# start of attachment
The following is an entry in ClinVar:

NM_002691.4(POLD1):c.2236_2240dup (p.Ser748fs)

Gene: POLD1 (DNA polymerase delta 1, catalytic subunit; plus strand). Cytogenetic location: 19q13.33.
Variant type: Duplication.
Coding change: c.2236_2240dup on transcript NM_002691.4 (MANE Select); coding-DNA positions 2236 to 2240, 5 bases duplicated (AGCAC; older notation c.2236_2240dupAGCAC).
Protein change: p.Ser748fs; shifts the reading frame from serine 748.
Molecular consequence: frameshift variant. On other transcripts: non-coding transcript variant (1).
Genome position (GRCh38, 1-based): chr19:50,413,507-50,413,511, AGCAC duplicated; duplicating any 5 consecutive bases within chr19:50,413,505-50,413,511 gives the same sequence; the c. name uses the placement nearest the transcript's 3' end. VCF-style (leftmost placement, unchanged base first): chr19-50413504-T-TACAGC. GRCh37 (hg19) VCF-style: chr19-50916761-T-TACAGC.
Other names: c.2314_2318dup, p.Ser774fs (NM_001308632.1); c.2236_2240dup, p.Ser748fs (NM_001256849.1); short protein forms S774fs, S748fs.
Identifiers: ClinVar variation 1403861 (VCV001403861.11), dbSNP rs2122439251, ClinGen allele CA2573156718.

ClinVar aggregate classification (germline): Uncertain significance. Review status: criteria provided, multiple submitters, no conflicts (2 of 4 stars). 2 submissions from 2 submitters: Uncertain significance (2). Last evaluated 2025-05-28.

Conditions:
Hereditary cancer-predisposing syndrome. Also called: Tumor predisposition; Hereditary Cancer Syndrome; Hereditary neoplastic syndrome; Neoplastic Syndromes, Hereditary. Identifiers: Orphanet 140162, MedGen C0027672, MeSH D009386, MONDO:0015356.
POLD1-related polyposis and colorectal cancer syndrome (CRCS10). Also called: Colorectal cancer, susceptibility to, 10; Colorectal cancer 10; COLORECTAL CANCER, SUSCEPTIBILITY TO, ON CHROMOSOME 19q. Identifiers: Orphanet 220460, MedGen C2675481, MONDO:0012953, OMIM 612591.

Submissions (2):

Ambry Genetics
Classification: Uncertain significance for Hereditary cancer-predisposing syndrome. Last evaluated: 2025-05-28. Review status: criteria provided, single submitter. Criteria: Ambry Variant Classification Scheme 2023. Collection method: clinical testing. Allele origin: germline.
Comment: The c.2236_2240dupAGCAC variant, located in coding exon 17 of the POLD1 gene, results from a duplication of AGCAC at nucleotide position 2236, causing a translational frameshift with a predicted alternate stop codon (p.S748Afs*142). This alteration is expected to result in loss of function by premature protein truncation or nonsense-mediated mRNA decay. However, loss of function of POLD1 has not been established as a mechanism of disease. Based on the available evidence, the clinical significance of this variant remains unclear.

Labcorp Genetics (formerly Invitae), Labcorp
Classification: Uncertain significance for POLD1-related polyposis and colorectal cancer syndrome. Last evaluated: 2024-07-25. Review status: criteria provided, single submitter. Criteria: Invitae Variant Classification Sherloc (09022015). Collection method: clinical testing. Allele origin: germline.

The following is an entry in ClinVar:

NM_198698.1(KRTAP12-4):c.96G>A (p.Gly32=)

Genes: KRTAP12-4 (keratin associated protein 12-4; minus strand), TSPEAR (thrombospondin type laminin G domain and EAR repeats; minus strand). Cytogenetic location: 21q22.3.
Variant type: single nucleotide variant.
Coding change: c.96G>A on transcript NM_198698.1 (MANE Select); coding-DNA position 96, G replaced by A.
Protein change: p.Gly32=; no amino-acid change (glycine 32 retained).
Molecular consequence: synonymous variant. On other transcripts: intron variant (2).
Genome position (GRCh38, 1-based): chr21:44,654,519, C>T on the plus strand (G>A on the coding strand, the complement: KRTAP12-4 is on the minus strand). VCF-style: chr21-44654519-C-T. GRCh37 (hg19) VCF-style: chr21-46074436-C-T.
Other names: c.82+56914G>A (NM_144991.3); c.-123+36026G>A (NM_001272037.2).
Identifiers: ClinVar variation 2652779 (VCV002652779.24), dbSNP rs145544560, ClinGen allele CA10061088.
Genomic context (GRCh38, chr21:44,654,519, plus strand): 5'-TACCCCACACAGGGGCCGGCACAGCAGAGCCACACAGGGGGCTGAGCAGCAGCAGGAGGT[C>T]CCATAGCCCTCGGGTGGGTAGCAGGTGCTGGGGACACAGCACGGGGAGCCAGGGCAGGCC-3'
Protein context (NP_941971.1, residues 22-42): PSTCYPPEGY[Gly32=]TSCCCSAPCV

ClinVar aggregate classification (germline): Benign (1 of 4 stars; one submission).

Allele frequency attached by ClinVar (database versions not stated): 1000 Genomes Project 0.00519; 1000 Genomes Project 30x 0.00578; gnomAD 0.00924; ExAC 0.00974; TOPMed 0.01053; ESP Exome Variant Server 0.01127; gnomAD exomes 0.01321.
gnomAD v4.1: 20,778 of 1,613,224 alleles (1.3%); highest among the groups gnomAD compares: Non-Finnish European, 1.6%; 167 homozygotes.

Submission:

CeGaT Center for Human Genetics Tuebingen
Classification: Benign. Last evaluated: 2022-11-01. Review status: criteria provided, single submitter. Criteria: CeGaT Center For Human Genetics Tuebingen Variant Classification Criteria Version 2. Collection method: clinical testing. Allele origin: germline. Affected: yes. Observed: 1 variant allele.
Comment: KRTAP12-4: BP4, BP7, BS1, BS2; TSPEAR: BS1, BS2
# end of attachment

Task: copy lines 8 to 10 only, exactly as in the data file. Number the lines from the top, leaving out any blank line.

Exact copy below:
Genome position (GRCh38, 1-based): chr19:50,413,507-50,413,511, AGCAC duplicated; duplicating any 5 consecutive bases within chr19:50,413,505-50,413,511 gives the same sequence; the c. name uses the placement nearest the transcript's 3' end. VCF-style (leftmost placement, unchanged base first): chr19-50413504-T-TACAGC. GRCh37 (hg19) VCF-style: chr19-50916761-T-TACAGC.
Other names: c.2314_2318dup, p.Ser774fs (NM_001308632.1); c.2236_2240dup, p.Ser748fs (NM_001256849.1); short protein forms S774fs, S748fs.
Identifiers: ClinVar variation 1403861 (VCV001403861.11), dbSNP rs2122439251, ClinGen allele CA2573156718.